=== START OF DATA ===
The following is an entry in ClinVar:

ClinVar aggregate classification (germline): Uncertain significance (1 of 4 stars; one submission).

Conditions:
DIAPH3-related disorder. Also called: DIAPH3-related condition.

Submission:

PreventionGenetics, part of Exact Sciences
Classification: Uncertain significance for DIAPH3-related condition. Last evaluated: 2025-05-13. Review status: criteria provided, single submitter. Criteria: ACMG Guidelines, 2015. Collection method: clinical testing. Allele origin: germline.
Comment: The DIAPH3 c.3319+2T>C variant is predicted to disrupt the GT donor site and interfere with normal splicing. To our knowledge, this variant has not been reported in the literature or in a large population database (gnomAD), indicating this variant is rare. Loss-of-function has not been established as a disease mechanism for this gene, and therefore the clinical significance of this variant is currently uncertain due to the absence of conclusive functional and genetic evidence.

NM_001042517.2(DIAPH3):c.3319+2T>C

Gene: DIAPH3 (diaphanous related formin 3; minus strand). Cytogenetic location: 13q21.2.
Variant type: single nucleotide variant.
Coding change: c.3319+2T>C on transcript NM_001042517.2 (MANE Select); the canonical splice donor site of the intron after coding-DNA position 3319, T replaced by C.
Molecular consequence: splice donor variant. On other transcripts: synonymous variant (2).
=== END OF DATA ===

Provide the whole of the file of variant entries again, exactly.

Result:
The following is an entry in ClinVar:

ClinVar aggregate classification (germline): Uncertain significance (1 of 4 stars; one submission).

Conditions:
DIAPH3-related disorder. Also called: DIAPH3-related condition.

Submission:

PreventionGenetics, part of Exact Sciences
Classification: Uncertain significance for DIAPH3-related condition. Last evaluated: 2025-05-13. Review status: criteria provided, single submitter. Criteria: ACMG Guidelines, 2015. Collection method: clinical testing. Allele origin: germline.
Comment: The DIAPH3 c.3319+2T>C variant is predicted to disrupt the GT donor site and interfere with normal splicing. To our knowledge, this variant has not been reported in the literature or in a large population database (gnomAD), indicating this variant is rare. Loss-of-function has not been established as a disease mechanism for this gene, and therefore the clinical significance of this variant is currently uncertain due to the absence of conclusive functional and genetic evidence.

NM_001042517.2(DIAPH3):c.3319+2T>C

Gene: DIAPH3 (diaphanous related formin 3; minus strand). Cytogenetic location: 13q21.2.
Variant type: single nucleotide variant.
Coding change: c.3319+2T>C on transcript NM_001042517.2 (MANE Select); the canonical splice donor site of the intron after coding-DNA position 3319, T replaced by C.
Molecular consequence: splice donor variant. On other transcripts: synonymous variant (2).